Sounds like a bit of a miscommunication caused that last attack. I still contend they should have let Froome keep going and try to drop Nibali and get some time on him, and let Wiggins ride himself back up (he didn't look in trouble, he's just a diesel type rider). It's always good to have two guys on the team in a good position to win it in case something bad happens to one of them.

snarling wolverine

July 12th, 2012 at 3:12 PM ^

Apparently both the peloton and even the breakaway were a slower than expected today (the projected finish times are based on previous years' performances).  Hopefully that's a sign the sport is cleaning up.


July 12th, 2012 at 4:18 PM ^

Since there are some cycling fans here, let me link to a couple of notable sites.

The Inner Ring is probably the best cycling blog on the internet. It's run by one anonymous person but has lots of insight, especially over a whole season. 

Doping is always a questionmark in cycling, even (especially?) for its fans. This year's performance by Sky has raised a couple of eyebrows because they are so strong, but perhaps that's just a function of having two of the best riders. Who knows? One of the best resources about doping anywhere is the work done by The Science of Sport, and they wrote after the first summit finish that the available power statistics suggest that the this year's Tour is consistent with a Tour that is either clean or significantly less dirty than Tours 10 or 15 years ago.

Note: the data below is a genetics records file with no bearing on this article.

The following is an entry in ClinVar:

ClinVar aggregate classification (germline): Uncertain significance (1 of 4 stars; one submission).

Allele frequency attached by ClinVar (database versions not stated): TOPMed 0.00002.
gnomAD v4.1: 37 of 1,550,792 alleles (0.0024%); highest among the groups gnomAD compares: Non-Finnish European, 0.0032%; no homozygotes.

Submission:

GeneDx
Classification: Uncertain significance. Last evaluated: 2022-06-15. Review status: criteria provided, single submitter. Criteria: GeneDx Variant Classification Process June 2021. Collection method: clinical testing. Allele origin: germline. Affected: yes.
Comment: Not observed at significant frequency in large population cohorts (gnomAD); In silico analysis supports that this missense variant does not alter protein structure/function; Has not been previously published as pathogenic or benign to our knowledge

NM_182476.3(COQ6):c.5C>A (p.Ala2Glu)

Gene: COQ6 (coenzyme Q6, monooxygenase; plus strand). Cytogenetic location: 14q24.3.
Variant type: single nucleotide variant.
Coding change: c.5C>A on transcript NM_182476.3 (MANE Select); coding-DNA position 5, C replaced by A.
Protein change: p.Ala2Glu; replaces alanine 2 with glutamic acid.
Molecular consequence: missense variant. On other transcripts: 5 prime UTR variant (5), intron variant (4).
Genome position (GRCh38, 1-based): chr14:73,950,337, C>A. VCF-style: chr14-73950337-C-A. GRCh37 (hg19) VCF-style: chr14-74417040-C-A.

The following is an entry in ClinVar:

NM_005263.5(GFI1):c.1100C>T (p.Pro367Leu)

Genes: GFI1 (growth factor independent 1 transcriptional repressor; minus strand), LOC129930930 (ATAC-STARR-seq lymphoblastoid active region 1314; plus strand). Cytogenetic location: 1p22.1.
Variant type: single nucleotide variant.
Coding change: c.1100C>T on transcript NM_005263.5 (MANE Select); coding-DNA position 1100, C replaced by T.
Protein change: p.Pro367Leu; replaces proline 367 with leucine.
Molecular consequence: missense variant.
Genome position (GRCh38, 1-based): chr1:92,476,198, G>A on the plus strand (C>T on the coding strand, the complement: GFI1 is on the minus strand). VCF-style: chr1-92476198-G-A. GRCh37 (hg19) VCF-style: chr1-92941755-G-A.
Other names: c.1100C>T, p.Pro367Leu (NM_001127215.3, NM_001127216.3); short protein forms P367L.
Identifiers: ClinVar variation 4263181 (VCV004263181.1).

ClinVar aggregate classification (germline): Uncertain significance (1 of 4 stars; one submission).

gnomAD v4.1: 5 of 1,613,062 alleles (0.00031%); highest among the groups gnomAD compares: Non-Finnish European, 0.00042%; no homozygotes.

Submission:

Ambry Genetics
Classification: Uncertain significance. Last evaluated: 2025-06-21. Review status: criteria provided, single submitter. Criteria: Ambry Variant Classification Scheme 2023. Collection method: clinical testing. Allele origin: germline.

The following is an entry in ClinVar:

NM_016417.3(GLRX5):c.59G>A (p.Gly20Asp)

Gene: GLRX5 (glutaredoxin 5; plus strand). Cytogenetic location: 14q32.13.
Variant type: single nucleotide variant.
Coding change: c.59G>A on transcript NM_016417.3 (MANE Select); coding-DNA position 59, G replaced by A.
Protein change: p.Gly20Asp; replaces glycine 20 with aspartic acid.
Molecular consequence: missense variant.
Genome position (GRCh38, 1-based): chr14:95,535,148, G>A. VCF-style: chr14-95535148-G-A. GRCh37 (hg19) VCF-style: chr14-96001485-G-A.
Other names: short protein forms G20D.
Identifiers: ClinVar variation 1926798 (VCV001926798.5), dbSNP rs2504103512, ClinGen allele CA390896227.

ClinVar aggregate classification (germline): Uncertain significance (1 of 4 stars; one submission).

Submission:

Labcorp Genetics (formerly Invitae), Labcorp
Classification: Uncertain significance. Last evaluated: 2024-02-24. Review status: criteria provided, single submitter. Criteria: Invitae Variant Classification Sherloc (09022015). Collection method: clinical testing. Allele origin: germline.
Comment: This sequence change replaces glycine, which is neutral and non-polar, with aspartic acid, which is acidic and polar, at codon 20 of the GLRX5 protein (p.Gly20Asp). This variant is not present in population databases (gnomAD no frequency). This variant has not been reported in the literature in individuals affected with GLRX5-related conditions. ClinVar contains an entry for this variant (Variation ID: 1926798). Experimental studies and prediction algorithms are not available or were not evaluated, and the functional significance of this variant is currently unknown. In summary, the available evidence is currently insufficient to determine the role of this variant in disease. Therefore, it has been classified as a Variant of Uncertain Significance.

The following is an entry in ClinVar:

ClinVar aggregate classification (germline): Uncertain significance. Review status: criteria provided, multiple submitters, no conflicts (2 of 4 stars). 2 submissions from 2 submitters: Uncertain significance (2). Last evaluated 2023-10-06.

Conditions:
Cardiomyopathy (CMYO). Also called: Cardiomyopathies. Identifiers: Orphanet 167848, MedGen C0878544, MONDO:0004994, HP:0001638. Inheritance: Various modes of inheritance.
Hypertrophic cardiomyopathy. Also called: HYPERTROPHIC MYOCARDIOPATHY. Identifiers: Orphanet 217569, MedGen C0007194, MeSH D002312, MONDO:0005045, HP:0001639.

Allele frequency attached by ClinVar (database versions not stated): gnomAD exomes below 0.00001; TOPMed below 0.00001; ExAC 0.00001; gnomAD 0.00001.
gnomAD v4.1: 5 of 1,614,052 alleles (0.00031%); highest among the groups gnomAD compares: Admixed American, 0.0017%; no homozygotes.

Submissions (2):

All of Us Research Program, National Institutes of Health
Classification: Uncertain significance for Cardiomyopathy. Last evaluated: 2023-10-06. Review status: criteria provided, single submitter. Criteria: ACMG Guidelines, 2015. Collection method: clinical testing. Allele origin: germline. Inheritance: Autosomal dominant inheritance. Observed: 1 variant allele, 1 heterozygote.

The key number to watch is Watts/kg, which normalizes power outputs for different weights. 6-6.1 w/kg over long periods is kind of the "human" limit over long periods. For perspective, guys like Lance, Ullrich, and others in the doping era could hit 6.7 and even close in on 7.0 on long HC climbs; even Andy Schleck and Alberto Contador don't get above 5.9 on HC finishes anymore.

The numbers were higher on Saturday because it was a short climb, and Ross Tucker says that this is normal and well within contemporary clean boundaries. 

We'll see what the numbers looked like today; I've heard that Janez Brajkovic climbed at 5.3 today and finished 8th. Not bad.


July 12th, 2012 at 5:55 PM ^

@inrng's stuff on the spring classics is peerless, very worth looking into when you're on a cycling kick.

If you'd like to see some smart and amusing video analysis, check out cyclocosm.com for Cosmo's How The Race Was Won series, must-watch stuff. They are sporadic due to his time constraints, but well-done and very informative.